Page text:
As you know, all real estate’s local. BC is a mess. The flat bits are comatose, Ontario is variegated. The GTA’s stable but low-energy. Montreal and Halifax are hot. The rest of the nation is at the beach. But the stats are telling. Mortgage rates are near historic lows and yet mortgage lending is the worst in over two decades. Up to 80% of real estate agents in major markets have not made a single sale in 2019. Prices are lower than 2017 levels in Toronto and Vancouver but still average families are far from being able to afford the average home. High prices mean high rents. It takes an income of almost $58,000 to lease a one-bedder in Toronto, and that’s higher than the median wage.

So, yeah, it’s a political issue.

Now, a reality check. Because we all know Justin reads this blog (bonjour!), let’s flip over to the always-helpful site called ‘Visual Capitalist’ which has just done an update on how humans love to commit death-by-real-estate.  Following up on a study by economist Niraj Shah, the VC dove into four key metrics which are warning signs of a housing bubble. “Ranking high on just one of these metrics is a warning sign for a country’s housing market,” we are told, “while ranking high on multiple measures signals even greater fragility.”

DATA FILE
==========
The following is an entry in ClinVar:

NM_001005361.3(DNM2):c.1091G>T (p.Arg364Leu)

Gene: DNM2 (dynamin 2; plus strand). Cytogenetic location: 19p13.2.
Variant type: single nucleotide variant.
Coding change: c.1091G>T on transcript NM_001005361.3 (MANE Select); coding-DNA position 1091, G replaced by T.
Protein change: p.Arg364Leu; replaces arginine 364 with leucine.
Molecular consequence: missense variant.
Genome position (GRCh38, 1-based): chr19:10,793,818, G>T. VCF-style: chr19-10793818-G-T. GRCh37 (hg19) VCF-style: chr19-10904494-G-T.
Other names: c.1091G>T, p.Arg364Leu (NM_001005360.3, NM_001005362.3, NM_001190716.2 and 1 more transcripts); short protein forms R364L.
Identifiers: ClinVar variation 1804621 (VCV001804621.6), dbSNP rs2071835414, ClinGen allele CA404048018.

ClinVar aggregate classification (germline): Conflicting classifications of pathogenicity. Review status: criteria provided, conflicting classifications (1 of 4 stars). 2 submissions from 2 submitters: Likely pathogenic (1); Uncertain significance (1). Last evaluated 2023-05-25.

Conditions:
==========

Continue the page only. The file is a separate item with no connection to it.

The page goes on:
And guess what? We ace all four.


Source: Visual Capitalist. Click to enlarge.

In terms of the House-Price Ratio, House Price-to-Income Ratio, Real House Prices and Credit-to-Household Ratio, Canada sucks. So does New Zealand, but that country has about as many people as Montreal (sheep excluded).

Housing bubbles are destructive events. They never end well. ‘Soft landings’ are the Holy Grail of policymakers, but the normal conclusion is a deep hole with a smoldering fuselage sticking out of it. The stress test has slowed sales, tempered buying, reduced credit demand and erased FOMO. This is exactly why Hudak wants it gone. As does friendly barbarian-premier, Jason Kenney.

Soon we will see what spine the government has.

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So, these are Steve’s two dogs. He sent the picture along just to bribe me into answering his question. Apparently it’s working.